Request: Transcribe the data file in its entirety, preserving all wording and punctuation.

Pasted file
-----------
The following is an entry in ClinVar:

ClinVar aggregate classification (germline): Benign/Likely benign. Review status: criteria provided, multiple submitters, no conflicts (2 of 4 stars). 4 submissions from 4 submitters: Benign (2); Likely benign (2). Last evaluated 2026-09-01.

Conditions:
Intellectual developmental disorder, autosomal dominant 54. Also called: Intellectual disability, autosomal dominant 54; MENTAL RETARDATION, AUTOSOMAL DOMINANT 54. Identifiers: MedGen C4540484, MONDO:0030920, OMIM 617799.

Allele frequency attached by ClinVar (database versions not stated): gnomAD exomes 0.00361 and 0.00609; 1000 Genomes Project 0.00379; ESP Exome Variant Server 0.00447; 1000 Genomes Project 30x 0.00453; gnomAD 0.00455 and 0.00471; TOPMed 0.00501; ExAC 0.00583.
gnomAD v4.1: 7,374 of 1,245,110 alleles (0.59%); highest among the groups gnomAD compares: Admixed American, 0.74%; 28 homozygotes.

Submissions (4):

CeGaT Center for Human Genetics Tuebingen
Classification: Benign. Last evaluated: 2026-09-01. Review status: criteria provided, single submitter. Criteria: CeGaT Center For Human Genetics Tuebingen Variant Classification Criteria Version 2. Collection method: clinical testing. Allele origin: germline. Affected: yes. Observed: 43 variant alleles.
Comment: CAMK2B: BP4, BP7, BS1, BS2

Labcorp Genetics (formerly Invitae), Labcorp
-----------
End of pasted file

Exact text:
The following is an entry in ClinVar:

ClinVar aggregate classification (germline): Benign/Likely benign. Review status: criteria provided, multiple submitters, no conflicts (2 of 4 stars). 4 submissions from 4 submitters: Benign (2); Likely benign (2). Last evaluated 2026-09-01.

Conditions:
Intellectual developmental disorder, autosomal dominant 54. Also called: Intellectual disability, autosomal dominant 54; MENTAL RETARDATION, AUTOSOMAL DOMINANT 54. Identifiers: MedGen C4540484, MONDO:0030920, OMIM 617799.

Allele frequency attached by ClinVar (database versions not stated): gnomAD exomes 0.00361 and 0.00609; 1000 Genomes Project 0.00379; ESP Exome Variant Server 0.00447; 1000 Genomes Project 30x 0.00453; gnomAD 0.00455 and 0.00471; TOPMed 0.00501; ExAC 0.00583.
gnomAD v4.1: 7,374 of 1,245,110 alleles (0.59%); highest among the groups gnomAD compares: Admixed American, 0.74%; 28 homozygotes.

Submissions (4):

CeGaT Center for Human Genetics Tuebingen
Classification: Benign. Last evaluated: 2026-09-01. Review status: criteria provided, single submitter. Criteria: CeGaT Center For Human Genetics Tuebingen Variant Classification Criteria Version 2. Collection method: clinical testing. Allele origin: germline. Affected: yes. Observed: 43 variant alleles.
Comment: CAMK2B: BP4, BP7, BS1, BS2

Labcorp Genetics (formerly Invitae), Labcorp